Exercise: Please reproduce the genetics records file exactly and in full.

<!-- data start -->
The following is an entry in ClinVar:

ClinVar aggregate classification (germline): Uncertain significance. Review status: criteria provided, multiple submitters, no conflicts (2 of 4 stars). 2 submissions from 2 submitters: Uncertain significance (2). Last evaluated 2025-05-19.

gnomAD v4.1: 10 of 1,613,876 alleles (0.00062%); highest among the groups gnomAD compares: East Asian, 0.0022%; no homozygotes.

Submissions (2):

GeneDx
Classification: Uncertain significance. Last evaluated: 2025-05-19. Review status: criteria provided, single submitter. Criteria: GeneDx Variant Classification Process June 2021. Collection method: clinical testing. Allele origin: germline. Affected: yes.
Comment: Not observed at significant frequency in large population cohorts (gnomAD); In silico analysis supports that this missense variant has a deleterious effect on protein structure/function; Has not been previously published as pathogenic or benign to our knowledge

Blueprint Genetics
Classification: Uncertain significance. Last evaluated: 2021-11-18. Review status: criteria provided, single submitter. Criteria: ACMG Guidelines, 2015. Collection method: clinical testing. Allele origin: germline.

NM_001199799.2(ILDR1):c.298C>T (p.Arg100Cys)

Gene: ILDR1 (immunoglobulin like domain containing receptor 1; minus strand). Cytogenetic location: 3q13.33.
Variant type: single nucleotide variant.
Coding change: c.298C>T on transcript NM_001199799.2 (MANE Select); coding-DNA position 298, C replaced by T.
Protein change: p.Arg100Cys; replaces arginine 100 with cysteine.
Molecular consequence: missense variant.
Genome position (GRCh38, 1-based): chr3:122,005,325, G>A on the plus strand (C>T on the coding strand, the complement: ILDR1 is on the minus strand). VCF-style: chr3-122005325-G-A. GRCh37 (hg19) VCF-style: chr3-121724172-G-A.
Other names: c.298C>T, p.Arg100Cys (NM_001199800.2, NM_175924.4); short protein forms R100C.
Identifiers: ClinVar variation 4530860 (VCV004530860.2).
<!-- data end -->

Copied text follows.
The following is an entry in ClinVar:

ClinVar aggregate classification (germline): Uncertain significance. Review status: criteria provided, multiple submitters, no conflicts (2 of 4 stars). 2 submissions from 2 submitters: Uncertain significance (2). Last evaluated 2025-05-19.

gnomAD v4.1: 10 of 1,613,876 alleles (0.00062%); highest among the groups gnomAD compares: East Asian, 0.0022%; no homozygotes.

Submissions (2):

GeneDx
Classification: Uncertain significance. Last evaluated: 2025-05-19. Review status: criteria provided, single submitter. Criteria: GeneDx Variant Classification Process June 2021. Collection method: clinical testing. Allele origin: germline. Affected: yes.
Comment: Not observed at significant frequency in large population cohorts (gnomAD); In silico analysis supports that this missense variant has a deleterious effect on protein structure/function; Has not been previously published as pathogenic or benign to our knowledge

Blueprint Genetics
Classification: Uncertain significance. Last evaluated: 2021-11-18. Review status: criteria provided, single submitter. Criteria: ACMG Guidelines, 2015. Collection method: clinical testing. Allele origin: germline.

NM_001199799.2(ILDR1):c.298C>T (p.Arg100Cys)

Gene: ILDR1 (immunoglobulin like domain containing receptor 1; minus strand). Cytogenetic location: 3q13.33.
Variant type: single nucleotide variant.
Coding change: c.298C>T on transcript NM_001199799.2 (MANE Select); coding-DNA position 298, C replaced by T.
Protein change: p.Arg100Cys; replaces arginine 100 with cysteine.
Molecular consequence: missense variant.
Genome position (GRCh38, 1-based): chr3:122,005,325, G>A on the plus strand (C>T on the coding strand, the complement: ILDR1 is on the minus strand). VCF-style: chr3-122005325-G-A. GRCh37 (hg19) VCF-style: chr3-121724172-G-A.
Other names: c.298C>T, p.Arg100Cys (NM_001199800.2, NM_175924.4); short protein forms R100C.
Identifiers: ClinVar variation 4530860 (VCV004530860.2).